The Gentrification of Beijing’s Hutongs Is Evident in Music
In our last column we discussed the “Brooklynization” of Beijing’s hutong neighborhoods, a process that shows parallels with areas like Bushwick. Here we’ll dig a bit deeper into the phenomenon, examining how gentrification in Beijing’s hutong takes on a distinct local shape, for better and for worse, perhaps as the front line of a transformation in urban Chinese culture.
We begin with an extreme case: Nanluoguxiang, Beijing’s best-known hutong. In barely 10 years Nanluoguxiang has been transformed from a sleepy residential alley into a perpetually thronged tourist destination, specializing in throwaway tchotchkes, Tibetan totems and fried food on sticks. It has changed so much that the façade of the inevitable local Starbucks, opened in 2013, manages with brutal irony to be one of the least offensive affronts to the history and culture of the street.
Dominic Johnson-Hill, a British expat who arrived in Beijing in the early ‘90s, first encountered Nanluoguxiang after moving into an artist friend’s apartment there in 2003: “There were xiaomaibu [small bodegas], a couple of restaurants, the kind of stuff you’d find on a normal hutong.” After a number of business ventures he opened his Plastered design shop in 2006, which quickly took off. In his shop’s early days Johnson-Hill ate dinner with his family in the middle of the street, often stretching out for a game of badminton afterwards. Now he can barely walk on Nanluoguxiang for more than a few yards without bombing a tourist selfie.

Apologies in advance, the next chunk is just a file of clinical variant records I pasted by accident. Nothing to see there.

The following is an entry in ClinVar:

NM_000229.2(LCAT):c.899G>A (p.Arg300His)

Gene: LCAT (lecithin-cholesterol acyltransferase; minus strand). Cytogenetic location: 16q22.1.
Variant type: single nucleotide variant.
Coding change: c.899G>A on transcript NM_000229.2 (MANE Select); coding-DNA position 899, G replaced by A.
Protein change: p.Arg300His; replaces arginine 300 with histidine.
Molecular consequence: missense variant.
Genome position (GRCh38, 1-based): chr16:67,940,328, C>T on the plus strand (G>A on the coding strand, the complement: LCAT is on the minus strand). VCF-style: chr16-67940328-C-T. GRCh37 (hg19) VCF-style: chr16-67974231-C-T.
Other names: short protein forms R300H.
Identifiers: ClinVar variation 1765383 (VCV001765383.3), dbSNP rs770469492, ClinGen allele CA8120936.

Having occupied a rare place as a foreign elected official in the commercial section of the neighborhood government for five years, Johnson-Hill saw the development process firsthand. The 2008 Olympics and subsequent construction of a nearby subway station, complemented by advertisements in public transportation, drove foot traffic to its current peak. By 2010, he says, rent on Nanluoguxiang became prohibitively expensive for most creative businesses. In 2016, its many food stalls optimize small storefront space against massive foot traffic, while the hutongs that branch out along the lane are themselves colonized by tourists searching for a more authentic Beijing.
There are more hopeful examples of hutong development. Wudaoying, a quieter alley located a mile northeast, favors a crowd of 20-something Chinese hipsters. Many of the businesses on Wudaoying were opened by locals who studied in Europe and North America and returned to start their own vintage clothing shop or Western restaurant, says artist Rania Ho, co-founder of nearby gallery Arrow Factory.
“After 2008, Beijing opened up to a lot of things. Tastes have changed, and returning students are a driving force in the more commercial parts of Wudaoying. They saw something that they thought was really interesting, and wanted to bring it back.”